Cases per million people per day in three regions of New York state: New York City, Westchester County, and the rest of the state

Using the county data, I divided cases in New York State into three regions. The graph is plotted on “Qatar scale” (zero to 700 cases per million people), BUT Westchester County goes off that scale. The inset map goes up to 1,000 cases per million people.

There are so many other exciting things we can do with the county-level data. What would you like to see?

Want to try out some of these graphs for yourself? You can get the data that I used to make the country graphs from Johns Hopkins University’s Center for Systems Science and Engineering (CSSE) COVID-19 data site. Click on csse_covid_19_data, then on csse_covid_19_time_series, then download all the CSV files. Or clone the whole repository in GitHub.

You are welcome and encouraged to use my Excel templates. They’re now at version 5.1, and I have two separate templates: a global data template and a U.S. state data template.

Update tomorrow, and every day after that until this pandemic comes to an end or I lose my mind.

Update from the tree lobster (Daily COVID-19 data update CXI)

Graphs day 111, pandemic day 118, day 188 since the first cases were diagnosed. If you haven’t seen my other post today, learn the fascinating and beautiful story of the tree lobster.

Very quick update today, just with total case numbers and one updated graph.

Total cases of COVID-19 diagnosed worldwide: 11,449,707

Total deaths: 534,267

Today is independence day in the southern African nations of Comoros and Malawi. Fortunately, there are not many cases of COVID-19 in either country.

Usual graph style: each country is color-coded and labeled, labels include total deaths per million people from the beginning, label sizes and line thicknesses represent the case fatality rate.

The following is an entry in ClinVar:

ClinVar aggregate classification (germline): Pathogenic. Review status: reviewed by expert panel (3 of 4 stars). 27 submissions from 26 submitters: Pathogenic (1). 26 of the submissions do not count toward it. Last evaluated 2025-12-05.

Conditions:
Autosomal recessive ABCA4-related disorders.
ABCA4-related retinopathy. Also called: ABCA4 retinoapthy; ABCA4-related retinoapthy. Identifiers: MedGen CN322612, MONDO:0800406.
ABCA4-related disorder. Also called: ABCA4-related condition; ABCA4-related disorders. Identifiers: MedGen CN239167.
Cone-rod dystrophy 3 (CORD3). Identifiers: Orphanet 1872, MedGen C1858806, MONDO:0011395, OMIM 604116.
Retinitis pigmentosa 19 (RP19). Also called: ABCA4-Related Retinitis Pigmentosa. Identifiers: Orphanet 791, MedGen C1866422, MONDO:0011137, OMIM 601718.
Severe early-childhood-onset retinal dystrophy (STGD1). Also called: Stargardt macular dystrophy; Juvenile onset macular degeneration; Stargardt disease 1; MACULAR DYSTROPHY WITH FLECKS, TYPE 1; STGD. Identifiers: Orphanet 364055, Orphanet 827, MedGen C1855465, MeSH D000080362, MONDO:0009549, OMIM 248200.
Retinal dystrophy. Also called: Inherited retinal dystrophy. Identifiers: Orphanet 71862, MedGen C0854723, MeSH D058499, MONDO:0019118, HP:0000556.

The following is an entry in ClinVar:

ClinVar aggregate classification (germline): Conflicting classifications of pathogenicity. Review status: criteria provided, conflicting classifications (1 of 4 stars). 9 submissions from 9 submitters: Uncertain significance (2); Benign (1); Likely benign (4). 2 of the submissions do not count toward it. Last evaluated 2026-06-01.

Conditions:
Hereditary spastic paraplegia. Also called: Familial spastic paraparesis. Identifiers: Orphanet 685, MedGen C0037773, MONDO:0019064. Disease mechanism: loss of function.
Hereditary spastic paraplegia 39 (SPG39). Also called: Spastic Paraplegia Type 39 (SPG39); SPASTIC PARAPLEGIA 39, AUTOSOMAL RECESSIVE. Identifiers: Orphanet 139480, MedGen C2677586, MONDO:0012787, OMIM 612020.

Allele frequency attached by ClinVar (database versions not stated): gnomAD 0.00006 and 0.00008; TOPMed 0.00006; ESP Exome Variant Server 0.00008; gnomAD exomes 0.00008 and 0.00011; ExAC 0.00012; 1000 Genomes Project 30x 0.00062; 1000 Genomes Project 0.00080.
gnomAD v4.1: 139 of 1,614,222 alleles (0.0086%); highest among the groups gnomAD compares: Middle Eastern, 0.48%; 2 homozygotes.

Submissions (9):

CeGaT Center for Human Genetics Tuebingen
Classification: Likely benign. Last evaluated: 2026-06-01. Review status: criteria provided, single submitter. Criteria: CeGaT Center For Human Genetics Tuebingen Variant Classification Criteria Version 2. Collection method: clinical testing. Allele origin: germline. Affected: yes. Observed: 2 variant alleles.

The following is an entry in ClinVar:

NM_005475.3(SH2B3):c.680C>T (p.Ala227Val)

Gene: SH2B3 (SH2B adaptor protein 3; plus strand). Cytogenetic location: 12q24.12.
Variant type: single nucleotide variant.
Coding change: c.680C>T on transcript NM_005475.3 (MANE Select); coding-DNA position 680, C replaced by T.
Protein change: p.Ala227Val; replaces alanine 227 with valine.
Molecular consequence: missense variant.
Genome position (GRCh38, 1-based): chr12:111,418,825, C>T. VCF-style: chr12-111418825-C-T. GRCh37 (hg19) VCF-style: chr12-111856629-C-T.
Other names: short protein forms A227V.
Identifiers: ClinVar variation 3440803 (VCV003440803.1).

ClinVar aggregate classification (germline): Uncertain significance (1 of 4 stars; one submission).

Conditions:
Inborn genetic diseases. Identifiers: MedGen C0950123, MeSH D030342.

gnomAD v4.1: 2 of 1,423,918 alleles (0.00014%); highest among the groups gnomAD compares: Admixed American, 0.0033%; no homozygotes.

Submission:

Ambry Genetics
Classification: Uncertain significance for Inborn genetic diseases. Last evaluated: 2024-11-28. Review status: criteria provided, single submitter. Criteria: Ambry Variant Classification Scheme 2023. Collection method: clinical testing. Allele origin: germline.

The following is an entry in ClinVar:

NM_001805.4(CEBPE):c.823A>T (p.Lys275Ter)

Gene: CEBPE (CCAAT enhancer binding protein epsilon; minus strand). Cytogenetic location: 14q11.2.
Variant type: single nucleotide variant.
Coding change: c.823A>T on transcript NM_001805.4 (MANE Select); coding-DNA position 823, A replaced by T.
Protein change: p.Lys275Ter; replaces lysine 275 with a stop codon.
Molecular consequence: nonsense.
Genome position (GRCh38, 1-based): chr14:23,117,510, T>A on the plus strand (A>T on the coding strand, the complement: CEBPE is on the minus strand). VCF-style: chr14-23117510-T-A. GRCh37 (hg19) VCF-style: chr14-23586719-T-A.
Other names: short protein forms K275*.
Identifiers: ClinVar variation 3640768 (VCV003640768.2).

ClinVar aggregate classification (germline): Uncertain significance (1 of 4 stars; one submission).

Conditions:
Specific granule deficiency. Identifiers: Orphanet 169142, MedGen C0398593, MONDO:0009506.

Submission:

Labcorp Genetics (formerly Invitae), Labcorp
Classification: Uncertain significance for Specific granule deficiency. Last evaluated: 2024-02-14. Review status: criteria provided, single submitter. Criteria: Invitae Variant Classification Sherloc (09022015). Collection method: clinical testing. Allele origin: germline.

Countries where the epidemic is still getting worse (click for a larger version)

Tomorrow is independence day in the Solomon Islands, so I’ll definitely report on cases there, but I might do graphs of U.S. states instead. What’s your preference: states or countries?

And meanwhile, I’m starting to look at cases by U.S. county, which will let us ask questions like “how bad is the epidemic in Upstate New York compared to New York City?,” and “what is the correlation between medium-scale population density and number of cases?” That’s going to be fun, updates soon.

Want to try out some of these graphs for yourself? You can get the data that I used to make the country graphs from Johns Hopkins University’s Center for Systems Science and Engineering (CSSE) COVID-19 data site. Click on csse_covid_19_data, then on csse_covid_19_time_series, then download all the CSV files. Or clone the whole repository from GitHub.

You are welcome and encouraged to use my Excel templates. I’ve tinkered enough that I’m plus-plusing the version to 5.1. I have two separate templates: a global data template and a U.S. state data template.

Update tomorrow, and every day after that until this pandemic comes to an end or I lose my mind or scientists find me hiding under a tea tree bush on Ball’s Pyramid.

Except they weren’t: The Tree Lobster

An 8-inch-long red creature that looks like a huge cockroach combined with a small lobter
A specimen tree lobster (Dryococelus australis) from the Melbourne Museum. Click for a larger version.
Credit: Peter Halasz (Wikipedia user Pengo)